On May 4, Mayor Nutter signed an Executive Order raising the wages of city subcontractors to 150% of the federal minimum wage, which would currently mean a minimum of $10.88 an hour. Next Tuesday, May 20, city voters will have a chance to codify that order into law by voting “yes” in support of ballot issue #1.

While we at JSPAN do not consider that to be a living wage, it is a good move in the right direction. We also urge support for the $10.10 minimum “living wage” for Pennsylvania, the subject of the recent rally.

Open Letter to the Perelman Jewish Day School Board of Directors

Dear Board members,

As the proud father of four children who have all graduated from or currently attend the Perelman Jewish Day School, I am writing to you to ask you to reconsider your unilateral decision to no longer recognize the union which has represented your teachers since 1976.

You assert that the relevant labor laws would otherwise impair your freedom of religion. I am not a lawyer, so I will not argue the legal basis for such a claim. However, I have serious reservations about the halachic, moral and social basis for your action.

This claim that union-busting is part and parcel of our exercise of religion sadly plays into the hands of those anti-Semites to whom the word “Jew” is a verb with a negative connotation.

In fact, exactly the opposite is true; our religion deplores strong arm tactics in employer-employee relations. The Perelman Jewish Day School is affiliated with the Conservative Movement whose Committee on Jewish Law and Standards passed a teshuvah (legal position) on Jewish labor law: Conservative day schools and other institutions must pay a living wage to their workers and “may not interfere in any way with organizing drives.”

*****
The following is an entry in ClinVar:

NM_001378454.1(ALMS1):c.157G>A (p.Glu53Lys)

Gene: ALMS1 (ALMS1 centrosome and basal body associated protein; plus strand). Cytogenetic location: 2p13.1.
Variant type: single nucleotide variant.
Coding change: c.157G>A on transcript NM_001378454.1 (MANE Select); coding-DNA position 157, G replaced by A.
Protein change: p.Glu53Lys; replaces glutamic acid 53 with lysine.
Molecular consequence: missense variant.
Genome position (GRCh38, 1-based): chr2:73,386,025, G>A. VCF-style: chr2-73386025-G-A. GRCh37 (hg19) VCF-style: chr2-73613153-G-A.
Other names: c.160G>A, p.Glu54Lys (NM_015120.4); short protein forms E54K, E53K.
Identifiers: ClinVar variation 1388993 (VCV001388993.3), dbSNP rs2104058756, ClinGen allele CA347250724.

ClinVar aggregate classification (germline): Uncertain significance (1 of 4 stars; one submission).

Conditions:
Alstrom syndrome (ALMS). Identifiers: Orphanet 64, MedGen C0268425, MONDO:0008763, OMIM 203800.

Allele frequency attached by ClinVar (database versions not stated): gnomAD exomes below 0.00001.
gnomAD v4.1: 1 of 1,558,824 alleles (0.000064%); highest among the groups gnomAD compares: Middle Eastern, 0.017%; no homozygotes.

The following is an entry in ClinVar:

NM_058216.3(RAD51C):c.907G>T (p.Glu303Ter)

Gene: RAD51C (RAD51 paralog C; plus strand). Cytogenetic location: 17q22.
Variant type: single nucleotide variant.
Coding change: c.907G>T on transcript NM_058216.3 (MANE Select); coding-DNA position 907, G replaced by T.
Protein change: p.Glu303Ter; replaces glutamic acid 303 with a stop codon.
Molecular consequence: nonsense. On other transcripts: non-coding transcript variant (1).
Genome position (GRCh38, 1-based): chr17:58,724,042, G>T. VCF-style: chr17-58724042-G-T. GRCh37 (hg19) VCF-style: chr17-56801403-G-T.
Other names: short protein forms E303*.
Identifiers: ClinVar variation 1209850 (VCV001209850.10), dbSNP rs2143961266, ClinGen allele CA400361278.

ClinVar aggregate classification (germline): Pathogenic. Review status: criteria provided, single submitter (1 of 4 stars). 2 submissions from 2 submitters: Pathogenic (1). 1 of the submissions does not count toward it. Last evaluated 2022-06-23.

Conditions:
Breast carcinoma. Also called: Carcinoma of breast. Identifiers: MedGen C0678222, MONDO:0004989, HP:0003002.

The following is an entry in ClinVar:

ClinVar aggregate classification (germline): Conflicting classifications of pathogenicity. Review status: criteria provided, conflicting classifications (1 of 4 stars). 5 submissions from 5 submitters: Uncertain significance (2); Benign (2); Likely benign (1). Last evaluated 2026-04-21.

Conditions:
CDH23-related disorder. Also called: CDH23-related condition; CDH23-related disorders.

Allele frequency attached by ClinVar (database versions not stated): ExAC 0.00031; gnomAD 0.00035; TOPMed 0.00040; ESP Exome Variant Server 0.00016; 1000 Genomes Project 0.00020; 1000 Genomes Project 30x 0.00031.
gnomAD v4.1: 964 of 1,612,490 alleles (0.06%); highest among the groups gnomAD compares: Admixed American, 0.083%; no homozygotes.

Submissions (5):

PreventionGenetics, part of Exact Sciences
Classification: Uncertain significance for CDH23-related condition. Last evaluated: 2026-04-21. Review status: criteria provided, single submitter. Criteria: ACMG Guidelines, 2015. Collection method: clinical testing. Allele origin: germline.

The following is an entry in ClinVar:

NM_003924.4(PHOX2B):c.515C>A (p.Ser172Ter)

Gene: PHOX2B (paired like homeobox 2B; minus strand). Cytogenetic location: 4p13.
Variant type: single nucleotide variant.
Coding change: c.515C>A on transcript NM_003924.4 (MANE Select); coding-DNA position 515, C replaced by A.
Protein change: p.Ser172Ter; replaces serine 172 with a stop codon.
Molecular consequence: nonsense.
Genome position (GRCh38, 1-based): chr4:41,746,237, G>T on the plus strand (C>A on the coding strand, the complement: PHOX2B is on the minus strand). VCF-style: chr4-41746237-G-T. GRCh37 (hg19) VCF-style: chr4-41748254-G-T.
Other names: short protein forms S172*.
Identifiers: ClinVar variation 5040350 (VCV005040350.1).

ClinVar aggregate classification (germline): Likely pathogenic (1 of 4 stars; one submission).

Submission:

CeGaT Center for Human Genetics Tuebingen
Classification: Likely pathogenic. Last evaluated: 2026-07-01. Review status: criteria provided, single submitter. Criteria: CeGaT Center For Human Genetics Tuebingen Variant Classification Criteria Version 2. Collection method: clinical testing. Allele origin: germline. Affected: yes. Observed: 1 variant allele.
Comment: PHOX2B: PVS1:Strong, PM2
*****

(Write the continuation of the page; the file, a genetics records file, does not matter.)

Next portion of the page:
More after the jump.
Historically, the Babylonian Talmud gives citizens the right to intervene between a employer and employee to insure the fairness of wages. More recently, orthodox Rabbis such as Eliezer Waldenberg and Moshe Feinstein have recognized the right of workers and even religious school teachers to bargain collectively.

The Jewish people is called upon to be “a light unto the nations”. We should be an example to others and impose a higher standard for ourselves. We should never seize our Jewish identity as a carte blanche to ignore community norms which even Walmart and McDonald are required to follow.

Your lawyers can might advise you about how far you can push the envelope of labor law, but they cannot advise you about derekh eretz.

The board has valid concerns about many issues (such as salary and tenure), but these issues should be addressed with respect at the negotiating table. The teachers do not have the right to get whatever they want in those negotiations, but they should have the right to sit at the table and be heard. If secular law perhaps does not require a religious organization to give unions a voice, then halakhah (Jewish law) and derekh eretz (common decency) does.